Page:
The port procedure was simple, as was taking it out when I finished treatment. They did EVERYTHING through the port - chemo, blood draws, hydration IV's and blood transfusions. It just made it so much easier - pretty hard to XXX up accessing a port. I rarely felt the needle poke, and also used the Lidocain cream. A little discomfort with seat belts (and there are nifty port pillows that helped with this) and other minor issues were worth it. I hope I never have to, but would choose this option again in a heartbeat if faced with the decision.

      about 7 years ago
    • Biddy's Avatar
      Biddy

      Port, they always have a hard time getting a vein in me, so I love my port. Makes life so easy and no bruises. Especially since I have herceptin treatment for a year.

      about 7 years ago
    • MsMope's Avatar
      MsMope

      My gynecological oncologist in a university cancer center said he does not recommend ports for the chemo I'm having - Carbo/Taxol three weeks apart for 6 cycles. I've been content with an IV placed in my hand. With ports there are additional risks - infection and pain (not just when it's placed). My veins were not great to start with. Chemo clinic nurses got the IV in on the second stick more often than not. But I think a needle stick is small beans compared to the larger problems that confront us. It helps me to put the various assaults on my body in perspective. If I could do the hysterectomy, I can do a few needle sticks. So I followed my doctor's advice and I'm satisfied. An additional thought: I sleep somewhat on my stomach and chest. I read comments from women who found their ports uncomfortable overnight because they were stomach sleepers. It's something to think about if you're having just a few chemo treatments like me (6 altogether).

      about 7 years ago
    • girlstrong's Avatar
      girlstrong

      This seems like overall yes for the port. I agree with that. It is virtually painless when it needs to be accessed and causes me no discomfort when not being used. You can move around so much easier when you are having chemo than IV in your arms. I still have mine and I am 21/2 years years past chemo. May have it out in 6 months but it is really not bothersome and now feels like my security blanket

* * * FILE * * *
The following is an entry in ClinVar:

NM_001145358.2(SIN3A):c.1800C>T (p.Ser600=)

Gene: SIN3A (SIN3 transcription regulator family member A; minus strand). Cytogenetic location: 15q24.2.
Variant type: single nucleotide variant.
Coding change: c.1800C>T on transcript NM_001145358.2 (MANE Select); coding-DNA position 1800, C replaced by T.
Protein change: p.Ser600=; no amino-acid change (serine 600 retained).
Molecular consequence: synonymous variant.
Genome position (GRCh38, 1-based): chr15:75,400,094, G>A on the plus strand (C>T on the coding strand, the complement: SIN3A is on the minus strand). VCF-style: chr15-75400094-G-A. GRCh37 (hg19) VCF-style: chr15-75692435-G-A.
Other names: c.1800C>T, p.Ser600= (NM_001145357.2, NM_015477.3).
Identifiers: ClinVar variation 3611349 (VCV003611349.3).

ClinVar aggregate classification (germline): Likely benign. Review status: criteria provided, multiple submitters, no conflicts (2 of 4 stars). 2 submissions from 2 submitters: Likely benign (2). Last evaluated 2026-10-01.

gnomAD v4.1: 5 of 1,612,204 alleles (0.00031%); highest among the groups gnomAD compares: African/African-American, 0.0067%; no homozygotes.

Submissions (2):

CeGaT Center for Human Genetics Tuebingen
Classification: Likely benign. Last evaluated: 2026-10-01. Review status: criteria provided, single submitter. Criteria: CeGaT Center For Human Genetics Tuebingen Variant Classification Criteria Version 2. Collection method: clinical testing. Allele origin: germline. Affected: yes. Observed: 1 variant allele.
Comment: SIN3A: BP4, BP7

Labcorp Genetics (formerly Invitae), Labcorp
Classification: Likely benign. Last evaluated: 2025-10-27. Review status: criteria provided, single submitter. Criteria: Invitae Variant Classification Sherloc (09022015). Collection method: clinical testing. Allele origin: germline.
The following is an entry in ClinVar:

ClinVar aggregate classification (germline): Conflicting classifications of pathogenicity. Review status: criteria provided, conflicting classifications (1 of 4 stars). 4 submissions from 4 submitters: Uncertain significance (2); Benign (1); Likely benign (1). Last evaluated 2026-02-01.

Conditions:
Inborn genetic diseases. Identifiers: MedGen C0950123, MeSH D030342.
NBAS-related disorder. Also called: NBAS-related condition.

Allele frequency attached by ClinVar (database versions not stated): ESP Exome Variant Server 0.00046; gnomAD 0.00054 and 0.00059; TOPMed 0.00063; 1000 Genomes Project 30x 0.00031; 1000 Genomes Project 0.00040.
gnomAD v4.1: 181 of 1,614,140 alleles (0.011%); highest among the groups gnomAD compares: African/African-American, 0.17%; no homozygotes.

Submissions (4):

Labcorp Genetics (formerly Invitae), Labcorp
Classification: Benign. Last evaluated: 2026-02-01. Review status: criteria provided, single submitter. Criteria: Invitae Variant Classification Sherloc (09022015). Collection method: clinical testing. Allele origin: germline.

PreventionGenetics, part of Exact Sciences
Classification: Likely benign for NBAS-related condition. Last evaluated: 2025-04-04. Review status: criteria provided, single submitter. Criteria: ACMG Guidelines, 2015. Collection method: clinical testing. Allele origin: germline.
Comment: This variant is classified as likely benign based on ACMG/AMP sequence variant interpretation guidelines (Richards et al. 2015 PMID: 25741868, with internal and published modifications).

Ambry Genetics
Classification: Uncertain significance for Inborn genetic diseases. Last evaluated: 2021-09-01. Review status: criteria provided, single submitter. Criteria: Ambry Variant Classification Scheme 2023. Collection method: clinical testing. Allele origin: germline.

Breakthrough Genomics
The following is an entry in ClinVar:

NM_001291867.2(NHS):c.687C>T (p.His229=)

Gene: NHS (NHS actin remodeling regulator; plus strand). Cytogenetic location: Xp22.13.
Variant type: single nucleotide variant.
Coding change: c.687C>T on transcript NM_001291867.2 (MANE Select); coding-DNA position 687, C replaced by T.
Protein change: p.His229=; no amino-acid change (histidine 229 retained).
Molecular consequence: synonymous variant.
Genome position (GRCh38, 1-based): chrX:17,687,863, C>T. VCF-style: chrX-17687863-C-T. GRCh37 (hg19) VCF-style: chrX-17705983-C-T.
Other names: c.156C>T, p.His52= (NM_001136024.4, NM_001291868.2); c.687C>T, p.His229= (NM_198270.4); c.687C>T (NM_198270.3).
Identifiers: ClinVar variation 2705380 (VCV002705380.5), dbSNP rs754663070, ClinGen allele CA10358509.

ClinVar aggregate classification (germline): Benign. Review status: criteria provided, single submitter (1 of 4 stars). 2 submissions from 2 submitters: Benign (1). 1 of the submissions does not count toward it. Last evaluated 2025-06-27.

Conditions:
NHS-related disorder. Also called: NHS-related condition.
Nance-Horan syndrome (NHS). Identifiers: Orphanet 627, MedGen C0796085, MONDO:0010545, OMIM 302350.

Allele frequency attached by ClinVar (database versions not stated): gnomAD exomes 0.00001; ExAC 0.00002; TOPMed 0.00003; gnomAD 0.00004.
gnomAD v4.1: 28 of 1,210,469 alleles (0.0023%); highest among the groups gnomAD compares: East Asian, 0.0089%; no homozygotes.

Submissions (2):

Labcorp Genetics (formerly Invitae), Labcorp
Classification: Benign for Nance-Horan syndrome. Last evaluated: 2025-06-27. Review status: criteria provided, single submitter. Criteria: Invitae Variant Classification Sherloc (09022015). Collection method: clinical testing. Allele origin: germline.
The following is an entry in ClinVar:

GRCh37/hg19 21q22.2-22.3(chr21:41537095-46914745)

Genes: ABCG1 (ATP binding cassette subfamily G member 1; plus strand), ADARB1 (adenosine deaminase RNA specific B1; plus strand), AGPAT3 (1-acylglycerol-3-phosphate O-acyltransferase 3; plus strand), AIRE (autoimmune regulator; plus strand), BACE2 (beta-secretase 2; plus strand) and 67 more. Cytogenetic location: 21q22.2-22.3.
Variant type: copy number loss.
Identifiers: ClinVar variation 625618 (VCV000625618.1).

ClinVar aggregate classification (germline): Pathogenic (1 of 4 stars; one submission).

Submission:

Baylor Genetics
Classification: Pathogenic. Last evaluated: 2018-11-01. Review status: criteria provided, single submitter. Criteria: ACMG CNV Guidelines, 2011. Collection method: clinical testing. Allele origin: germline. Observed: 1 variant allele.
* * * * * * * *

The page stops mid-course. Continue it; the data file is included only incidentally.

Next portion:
about 7 years ago
    • Gardener's Avatar
      Gardener

      Its a "no brainer" for me. I have a Dual port and had to have 6 cycles of chemo and 9 months later 6 more cycles. It has absolutely been no problem for me. No hassles.
      By the way I am an "old former farm gal" but we remain tough all of our life:)

      about 7 years ago
    • youngfarmgal's Avatar
      youngfarmgal

      Ms Mope, that is similar to the kind of treatment I'm going to have, but will have it split by the radiation. I really don't know, It took the nurses 5 tries to get an iv in me before surgery because the good vein was used for blood retrieval. Lidocaine "scares" my veins.

      about 7 years ago
    • Cece423's Avatar
      Cece423

      Go for the port if you have a choice. I absolutely hated it when it was inserted--big, ugly lump on my chest, right where my tank top strap sat. But it made blood tests and chemo treatments so easy, no vein poking, bruising from IVs, etc. My favorite chemo nurse always gave me a shot of lidocaine before sticking the IV into the port, and it was quite painless. I was able to have it removed right away, but many people keep them in for future treatments. Best wishes to you!

      about 7 years ago